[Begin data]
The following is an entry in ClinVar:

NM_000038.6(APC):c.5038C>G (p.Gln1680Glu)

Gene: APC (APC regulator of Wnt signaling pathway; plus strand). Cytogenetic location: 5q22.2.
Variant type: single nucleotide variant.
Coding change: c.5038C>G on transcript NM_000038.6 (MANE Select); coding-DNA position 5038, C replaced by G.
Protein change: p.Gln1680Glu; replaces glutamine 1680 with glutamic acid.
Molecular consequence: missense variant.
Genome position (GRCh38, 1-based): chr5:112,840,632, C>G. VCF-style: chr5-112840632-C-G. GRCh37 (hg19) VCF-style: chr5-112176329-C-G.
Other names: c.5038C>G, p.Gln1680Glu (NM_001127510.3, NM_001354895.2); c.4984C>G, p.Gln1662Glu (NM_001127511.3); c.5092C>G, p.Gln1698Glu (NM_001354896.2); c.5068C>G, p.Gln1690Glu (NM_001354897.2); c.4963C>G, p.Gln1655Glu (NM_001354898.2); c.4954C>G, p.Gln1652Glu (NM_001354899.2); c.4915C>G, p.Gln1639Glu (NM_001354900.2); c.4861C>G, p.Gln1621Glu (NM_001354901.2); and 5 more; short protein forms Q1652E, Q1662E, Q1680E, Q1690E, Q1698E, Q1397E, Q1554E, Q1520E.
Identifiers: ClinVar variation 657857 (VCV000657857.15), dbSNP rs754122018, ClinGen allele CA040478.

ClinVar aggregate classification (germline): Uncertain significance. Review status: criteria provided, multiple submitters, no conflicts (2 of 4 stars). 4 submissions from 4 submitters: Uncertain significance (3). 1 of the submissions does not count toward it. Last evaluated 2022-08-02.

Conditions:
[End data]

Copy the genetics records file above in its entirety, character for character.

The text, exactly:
The following is an entry in ClinVar:

NM_000038.6(APC):c.5038C>G (p.Gln1680Glu)

Gene: APC (APC regulator of Wnt signaling pathway; plus strand). Cytogenetic location: 5q22.2.
Variant type: single nucleotide variant.
Coding change: c.5038C>G on transcript NM_000038.6 (MANE Select); coding-DNA position 5038, C replaced by G.
Protein change: p.Gln1680Glu; replaces glutamine 1680 with glutamic acid.
Molecular consequence: missense variant.
Genome position (GRCh38, 1-based): chr5:112,840,632, C>G. VCF-style: chr5-112840632-C-G. GRCh37 (hg19) VCF-style: chr5-112176329-C-G.
Other names: c.5038C>G, p.Gln1680Glu (NM_001127510.3, NM_001354895.2); c.4984C>G, p.Gln1662Glu (NM_001127511.3); c.5092C>G, p.Gln1698Glu (NM_001354896.2); c.5068C>G, p.Gln1690Glu (NM_001354897.2); c.4963C>G, p.Gln1655Glu (NM_001354898.2); c.4954C>G, p.Gln1652Glu (NM_001354899.2); c.4915C>G, p.Gln1639Glu (NM_001354900.2); c.4861C>G, p.Gln1621Glu (NM_001354901.2); and 5 more; short protein forms Q1652E, Q1662E, Q1680E, Q1690E, Q1698E, Q1397E, Q1554E, Q1520E.
Identifiers: ClinVar variation 657857 (VCV000657857.15), dbSNP rs754122018, ClinGen allele CA040478.

ClinVar aggregate classification (germline): Uncertain significance. Review status: criteria provided, multiple submitters, no conflicts (2 of 4 stars). 4 submissions from 4 submitters: Uncertain significance (3). 1 of the submissions does not count toward it. Last evaluated 2022-08-02.

Conditions: